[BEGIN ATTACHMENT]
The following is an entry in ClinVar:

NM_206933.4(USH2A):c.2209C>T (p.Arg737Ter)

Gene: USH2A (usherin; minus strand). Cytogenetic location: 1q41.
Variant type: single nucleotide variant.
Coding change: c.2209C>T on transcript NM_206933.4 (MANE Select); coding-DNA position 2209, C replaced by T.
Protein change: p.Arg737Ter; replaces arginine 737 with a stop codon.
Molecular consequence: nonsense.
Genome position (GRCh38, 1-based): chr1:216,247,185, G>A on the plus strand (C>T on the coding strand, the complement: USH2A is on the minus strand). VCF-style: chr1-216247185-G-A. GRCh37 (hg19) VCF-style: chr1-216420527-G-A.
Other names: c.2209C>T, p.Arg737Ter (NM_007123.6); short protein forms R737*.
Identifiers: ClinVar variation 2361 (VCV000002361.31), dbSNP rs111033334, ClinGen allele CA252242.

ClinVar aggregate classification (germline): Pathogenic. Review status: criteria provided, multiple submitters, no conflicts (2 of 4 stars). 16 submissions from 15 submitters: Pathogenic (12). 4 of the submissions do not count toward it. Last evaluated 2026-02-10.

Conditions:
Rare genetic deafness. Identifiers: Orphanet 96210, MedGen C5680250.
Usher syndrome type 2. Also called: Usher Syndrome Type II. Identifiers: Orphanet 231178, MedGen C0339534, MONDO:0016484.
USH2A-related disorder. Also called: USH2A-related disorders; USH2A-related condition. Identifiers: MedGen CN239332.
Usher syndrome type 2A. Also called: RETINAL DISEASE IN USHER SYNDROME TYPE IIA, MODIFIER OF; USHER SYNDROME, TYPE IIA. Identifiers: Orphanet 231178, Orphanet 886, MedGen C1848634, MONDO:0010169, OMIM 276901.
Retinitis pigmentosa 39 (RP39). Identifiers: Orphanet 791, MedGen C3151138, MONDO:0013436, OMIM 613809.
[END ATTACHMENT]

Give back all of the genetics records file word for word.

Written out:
The following is an entry in ClinVar:

NM_206933.4(USH2A):c.2209C>T (p.Arg737Ter)

Gene: USH2A (usherin; minus strand). Cytogenetic location: 1q41.
Variant type: single nucleotide variant.
Coding change: c.2209C>T on transcript NM_206933.4 (MANE Select); coding-DNA position 2209, C replaced by T.
Protein change: p.Arg737Ter; replaces arginine 737 with a stop codon.
Molecular consequence: nonsense.
Genome position (GRCh38, 1-based): chr1:216,247,185, G>A on the plus strand (C>T on the coding strand, the complement: USH2A is on the minus strand). VCF-style: chr1-216247185-G-A. GRCh37 (hg19) VCF-style: chr1-216420527-G-A.
Other names: c.2209C>T, p.Arg737Ter (NM_007123.6); short protein forms R737*.
Identifiers: ClinVar variation 2361 (VCV000002361.31), dbSNP rs111033334, ClinGen allele CA252242.

ClinVar aggregate classification (germline): Pathogenic. Review status: criteria provided, multiple submitters, no conflicts (2 of 4 stars). 16 submissions from 15 submitters: Pathogenic (12). 4 of the submissions do not count toward it. Last evaluated 2026-02-10.

Conditions:
Rare genetic deafness. Identifiers: Orphanet 96210, MedGen C5680250.
Usher syndrome type 2. Also called: Usher Syndrome Type II. Identifiers: Orphanet 231178, MedGen C0339534, MONDO:0016484.
USH2A-related disorder. Also called: USH2A-related disorders; USH2A-related condition. Identifiers: MedGen CN239332.
Usher syndrome type 2A. Also called: RETINAL DISEASE IN USHER SYNDROME TYPE IIA, MODIFIER OF; USHER SYNDROME, TYPE IIA. Identifiers: Orphanet 231178, Orphanet 886, MedGen C1848634, MONDO:0010169, OMIM 276901.
Retinitis pigmentosa 39 (RP39). Identifiers: Orphanet 791, MedGen C3151138, MONDO:0013436, OMIM 613809.